The Southwestern United States is a frequent object of wanderlust. The perfect setup for road trips — demonstrated in classics such as Into the Wild and Thelma and Louise — the Four Corners of Arizona, Colorado, New Mexico, and Utah harness a powerful sense of rugged beauty and peaceful isolation. With so many natural wonders scattered throughout this windy desert, we asked photographer Maddy Minnis to give us a tour of the 'modern wild west' through her own eyes (and camera lens).
What brought you to the Four Corners?
I was born and raised in Yorktown, Virginia. After high school I bounced around between Colorado, Georgia, Pennsylvania, Tennessee, North Carolina and finally settled in New Mexico about four years ago. I came out here on a road trip and the west completely blew my mind. It changed something inside me and I didn't want to leave. I’d never been so sure of anything in my life. So by some crazy circumstances I landed a photography job (despite having never used a real camera before), flew back a week later, and have been living in the wild west ever since. That experience shaped so much for me: it changed my career path, gave me a renewed sense of autonomy, and revealed this passion for shooting landscapes that I never would have thought was inside me.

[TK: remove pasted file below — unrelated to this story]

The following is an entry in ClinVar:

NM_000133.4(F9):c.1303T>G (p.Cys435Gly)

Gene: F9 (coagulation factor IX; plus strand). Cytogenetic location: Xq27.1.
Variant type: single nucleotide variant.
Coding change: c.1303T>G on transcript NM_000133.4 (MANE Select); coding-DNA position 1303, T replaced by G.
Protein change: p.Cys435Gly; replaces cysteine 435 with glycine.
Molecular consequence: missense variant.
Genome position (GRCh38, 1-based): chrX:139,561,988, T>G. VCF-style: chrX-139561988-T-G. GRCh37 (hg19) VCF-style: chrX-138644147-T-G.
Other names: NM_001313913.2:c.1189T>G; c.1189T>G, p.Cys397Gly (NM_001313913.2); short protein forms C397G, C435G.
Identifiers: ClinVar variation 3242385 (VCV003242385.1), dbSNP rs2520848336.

What made you stay?
The sky is the first thing I noticed out here. I came from the East Coast where the horizon was smothered in vegetation and the sky was just the specks of blue or grey that poked through the pine needles. Seeing the world open up all around me was breathtaking. You can watch ferocious weather patterns forming miles away while standing in a sunbeam. You can observe how all of the invisible forces of nature have shaped the landscape over millennia, like a time lapse played out in one frame. And with so much space devoid of civilization, you can really experience silence. This is all tip of the iceberg for me, but it’s an incredible area. With so much wild and unregulated land you get the chance to explore and discover it for yourself, which is the kind of adventure I crave.
What challenges did you face shooting in this landscape?
Time is my biggest enemy. I work full-time during the week and there is just so much space out here to cover, I sometimes find myself driving up to 10 hours to get to a destination. The fickle weather is certainly a force to be reckoned with too. It could be 100° in the afternoon but you’d still have to haul around a wool sweater because it can drop to at least half of that in the evening. But if you hold out for dawn or dusk, that light will start to transform everything around you and then your camera can do no wrong.
If a visitor had just 24 hours in your favorite city, which 3 spots would you recommend?
I’ll go with Abiquiu, New Mexico; you can ride horses at Ghost Ranch, explore Plaza Blanca, and camp on Abiquiu Lake. A close second would be Santa Fe: grab brunch at Café Fina, explore the fantastical art at Meow Wolf’s House of Eternal Return, then take a deep soak at Ten Thousand Waves.
What's next on your travel bucket list?
I would love to explore more outside of the country (Central America, South Africa, Armenia – the list never ends) but really anywhere new will do!